He said this year, USC offered about eight to 10 in-state players.
“Something like that,” he said. “What happens is we’ll offer a lot of guys early and guys will commit or guys will go to Clemson, and we get off of them pretty quick. I think we actively recruited about four or five, really, this year and signed three.
“If these guys (2014 in-state guys who USC has offered) start committing (elsewhere), that number will go down (because USC will pull its offer, presumably). But yeah, there’s 10 guys in-state that if they called today and committed, we’d take them all.”
** Because the SEC doesn’t allow over-signing and USC is pinched for numbers anyway in the classes of 2013 and 2014, the fact that NCAA rules violations resulted in USC only being able to bring in 22 players in those classes (rather than the NCAA max of 25) doesn’t have that big of an impact on USC’s recruiting, Spurrier Jr. said.
He said USC wouldn’t have been able to sign 25 guys this year anyway because of the way the scholarship numbers worked out. Ditto for the Class of 2014.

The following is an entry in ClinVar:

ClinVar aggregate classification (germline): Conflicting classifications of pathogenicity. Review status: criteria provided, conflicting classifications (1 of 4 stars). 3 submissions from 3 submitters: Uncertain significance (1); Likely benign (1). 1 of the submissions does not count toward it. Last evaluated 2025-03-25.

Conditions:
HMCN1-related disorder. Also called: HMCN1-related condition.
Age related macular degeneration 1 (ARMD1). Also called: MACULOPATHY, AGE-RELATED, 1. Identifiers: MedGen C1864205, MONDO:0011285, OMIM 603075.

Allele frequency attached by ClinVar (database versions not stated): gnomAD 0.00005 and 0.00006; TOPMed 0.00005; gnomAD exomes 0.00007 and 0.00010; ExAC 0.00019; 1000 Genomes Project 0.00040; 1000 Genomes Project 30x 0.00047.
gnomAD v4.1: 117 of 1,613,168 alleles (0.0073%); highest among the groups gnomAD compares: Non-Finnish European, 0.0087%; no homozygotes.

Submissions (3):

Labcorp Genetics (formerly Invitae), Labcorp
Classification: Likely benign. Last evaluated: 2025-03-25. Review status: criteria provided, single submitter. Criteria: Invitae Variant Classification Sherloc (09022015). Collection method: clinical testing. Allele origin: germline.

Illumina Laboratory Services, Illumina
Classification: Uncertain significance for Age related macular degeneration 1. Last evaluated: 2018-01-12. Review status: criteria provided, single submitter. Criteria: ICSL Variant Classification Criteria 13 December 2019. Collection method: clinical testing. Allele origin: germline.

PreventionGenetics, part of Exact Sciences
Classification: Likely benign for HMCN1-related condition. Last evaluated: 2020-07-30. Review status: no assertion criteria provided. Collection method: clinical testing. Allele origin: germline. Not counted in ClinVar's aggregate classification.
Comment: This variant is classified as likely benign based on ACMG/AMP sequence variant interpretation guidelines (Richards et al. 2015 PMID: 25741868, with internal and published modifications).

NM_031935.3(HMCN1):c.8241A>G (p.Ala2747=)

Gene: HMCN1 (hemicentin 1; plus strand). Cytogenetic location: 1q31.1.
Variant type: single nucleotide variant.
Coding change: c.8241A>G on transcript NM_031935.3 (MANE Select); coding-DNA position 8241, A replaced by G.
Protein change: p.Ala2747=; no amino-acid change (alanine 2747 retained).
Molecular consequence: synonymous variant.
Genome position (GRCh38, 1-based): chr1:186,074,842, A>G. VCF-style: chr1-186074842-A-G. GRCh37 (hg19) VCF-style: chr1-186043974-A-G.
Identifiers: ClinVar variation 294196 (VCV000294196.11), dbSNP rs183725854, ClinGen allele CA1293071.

“A little bit, but not a lot,” he said of the sanctions’ impact. “Two, three, four years ago, you could sign 30 guys (before the SEC got rid of over-signing). So we just kept recruiting and signing and offering guys. But you can only mail out so many (letters of intent now), so that definitely changes the way you think.
“You’ve got to recruit a guy that’s going to qualify. If he doesn’t qualify, you can’t count it. In the past, he might or might not qualify. In the past, we’ve signed guys that I didn’t know if they were going to make it (academically to qualify) or not. We’ve had guys with pretty good grades that didn’t make it and guys with worse grades that did make it. There’s a lot that can happen between the time a guy commits in the fall and Signing Day. (Being capped at 22 by the NCAA) won’t affect us at all next year.”